4 Knee Update
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Dynamic Chiropractic – April 3, 2000, Vol. 18, Issue 08

Knee Update

By Thomas Souza, DC, DACBSP
This month, we will focus on new information regarding the knee. The following questions will be answered:
  • Are there radiographic signs of anterior cruciate ligament injury?

  • Does osteochondrities dissecans in the knee occur only at the medial femoral condyle?

  • Are there newly discovered knee stabilizing structures?

Garth Jr. WP, Greco J, House MA. The lateral notch sign associated with acute anterior cruciate ligament disruption. American Journal of Sports Medicine 2000;28(1):68-73.

Until recently, the two indirect indicators of ACL injury or rupture have been: (1) tibial spine fractures (best seen on the AP view and tunnel view and common in bicycle injuries) and (2) the lateral capsular sign, or Segund fractures, of the lateral tibial plateau (best seen on the anterior view).

This recent article evaluated in acute patients what has been observed in patients with chronic ACL injury: the lateral notch sign (LNS). The LNS represents a depression usually measuring more than 2mm on the lateral femoral condyle. This is best visualized on a standard lateral view. The terminal sulcus (where the anterior horn of the lateral meniscus articulates with the femur in full knee extension) of the lateral femoral condyle is usually less than 10mm posterior to Blumensaat's line. The LNS is seen more than 10mm posteriorly to this line, and therefore should not be confused with this normal depression.

In this study, the LNS was seen in 7.5% of acute ACL injuries. Also, of those with a LNS, the vast majority had an associated lateral meniscus tear.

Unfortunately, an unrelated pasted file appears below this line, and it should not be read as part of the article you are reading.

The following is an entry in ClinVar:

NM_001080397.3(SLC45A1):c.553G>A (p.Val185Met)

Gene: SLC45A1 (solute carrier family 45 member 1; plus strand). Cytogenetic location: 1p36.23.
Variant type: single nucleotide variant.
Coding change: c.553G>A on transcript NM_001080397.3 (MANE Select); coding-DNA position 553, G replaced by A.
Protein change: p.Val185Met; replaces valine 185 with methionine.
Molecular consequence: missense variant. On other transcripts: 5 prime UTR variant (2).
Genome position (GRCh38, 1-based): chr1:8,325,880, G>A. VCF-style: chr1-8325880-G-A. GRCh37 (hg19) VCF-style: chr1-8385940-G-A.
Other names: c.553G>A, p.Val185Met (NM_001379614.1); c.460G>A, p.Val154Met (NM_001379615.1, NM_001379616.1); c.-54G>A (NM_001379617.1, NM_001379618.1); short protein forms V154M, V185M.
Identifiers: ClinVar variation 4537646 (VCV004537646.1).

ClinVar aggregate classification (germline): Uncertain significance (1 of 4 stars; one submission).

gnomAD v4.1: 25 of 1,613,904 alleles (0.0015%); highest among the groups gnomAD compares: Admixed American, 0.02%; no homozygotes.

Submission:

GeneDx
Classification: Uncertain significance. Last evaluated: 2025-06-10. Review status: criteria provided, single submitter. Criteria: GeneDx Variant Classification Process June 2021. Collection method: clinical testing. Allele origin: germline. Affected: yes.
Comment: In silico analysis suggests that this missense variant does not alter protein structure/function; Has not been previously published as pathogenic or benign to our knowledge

Peters TA, McLean ID. Osteochondritis dissecans of the patellofemoral joint. American Journal of Sports Medicine 2000;28(1):63-67.

Osteochondritis dissecans (OD) represents a separation of the joint cartilage and its underlying vascular supply. This may lead to a fragment that is connected or dislodged. OD of the knee is usually found at the medial femoral condyle (85%).

This study demonstrates that mainly young athletes with a complaint of anterior knee pain may have OD, although, on the whole, it is uncommon. Radiographically, the lesions are best seen on the skyline view and lateral view. Occasionally, an oblique view or Hughston patellar view may help. The appearance is usually a crater with or without separation, but may also have a cystic or lytic appearance. Most lesions were central or superolateral.

The patients in this study were young, competitive athletes, with over half having open physes. Symptoms were related to activity and generally involved complaints of anterior knee pain or patellar pain. Locking occurred in those with loose fragments. The physical exmaination was generally unremarkable, with crepitus commonly present. Most patients had functional patellar and lower limb malalignment. Most patients responded to a conservative approach including vastus medialis obliquus exercises, lateral retinacular stretching and McConnel taping.


Morgan-Jones RL, Cross MJ. The intercruciate band of the human knee: an anatomical and histological study. Journal of Bone and Joint Surgery (British) 1999;81-B:991-994.

Most textbooks describe the anterior and posterior cruciate ligaments (ACL and PCL) as separate structures divided by a fold of synovium. Occasionally, an anterior meniscofemoral ligament is present.

This study found that all cadaver knees evaluated had a structure made up of bands of collagen fibers within the synovium connecting the ACL and PCL. This interconnecting band connected the anterolateral border of the ACL with the posteromedial border of the PCL in a "lazy S" shape with a twist. The researchers also found that the intercruciate band contained nerve fibers and free nerve endings. They postulate that there are also mechanoreceptors present. They further posit that this completes a neurological and mechanical link that converts the ACL and PCL into a "cruciate complex."

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